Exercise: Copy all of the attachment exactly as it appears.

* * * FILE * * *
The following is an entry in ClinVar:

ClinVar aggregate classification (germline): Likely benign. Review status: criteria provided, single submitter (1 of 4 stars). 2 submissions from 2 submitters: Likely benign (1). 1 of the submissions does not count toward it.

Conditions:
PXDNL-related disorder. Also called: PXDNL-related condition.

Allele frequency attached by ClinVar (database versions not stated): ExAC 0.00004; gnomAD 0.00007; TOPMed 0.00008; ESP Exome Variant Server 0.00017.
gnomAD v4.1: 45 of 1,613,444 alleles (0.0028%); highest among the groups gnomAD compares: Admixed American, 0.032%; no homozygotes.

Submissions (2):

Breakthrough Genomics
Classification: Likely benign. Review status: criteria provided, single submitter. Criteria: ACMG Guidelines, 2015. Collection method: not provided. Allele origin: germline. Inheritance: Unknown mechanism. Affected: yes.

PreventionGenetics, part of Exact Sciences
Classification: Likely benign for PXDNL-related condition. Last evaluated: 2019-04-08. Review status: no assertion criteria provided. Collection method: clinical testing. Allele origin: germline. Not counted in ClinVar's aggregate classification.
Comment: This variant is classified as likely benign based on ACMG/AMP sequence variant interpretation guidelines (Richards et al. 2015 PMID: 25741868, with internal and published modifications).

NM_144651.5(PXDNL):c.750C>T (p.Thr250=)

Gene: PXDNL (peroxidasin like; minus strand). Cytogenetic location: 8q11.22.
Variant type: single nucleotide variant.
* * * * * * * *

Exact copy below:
The following is an entry in ClinVar:

ClinVar aggregate classification (germline): Likely benign. Review status: criteria provided, single submitter (1 of 4 stars). 2 submissions from 2 submitters: Likely benign (1). 1 of the submissions does not count toward it.

Conditions:
PXDNL-related disorder. Also called: PXDNL-related condition.

Allele frequency attached by ClinVar (database versions not stated): ExAC 0.00004; gnomAD 0.00007; TOPMed 0.00008; ESP Exome Variant Server 0.00017.
gnomAD v4.1: 45 of 1,613,444 alleles (0.0028%); highest among the groups gnomAD compares: Admixed American, 0.032%; no homozygotes.

Submissions (2):

Breakthrough Genomics
Classification: Likely benign. Review status: criteria provided, single submitter. Criteria: ACMG Guidelines, 2015. Collection method: not provided. Allele origin: germline. Inheritance: Unknown mechanism. Affected: yes.

PreventionGenetics, part of Exact Sciences
Classification: Likely benign for PXDNL-related condition. Last evaluated: 2019-04-08. Review status: no assertion criteria provided. Collection method: clinical testing. Allele origin: germline. Not counted in ClinVar's aggregate classification.
Comment: This variant is classified as likely benign based on ACMG/AMP sequence variant interpretation guidelines (Richards et al. 2015 PMID: 25741868, with internal and published modifications).

NM_144651.5(PXDNL):c.750C>T (p.Thr250=)

Gene: PXDNL (peroxidasin like; minus strand). Cytogenetic location: 8q11.22.
Variant type: single nucleotide variant.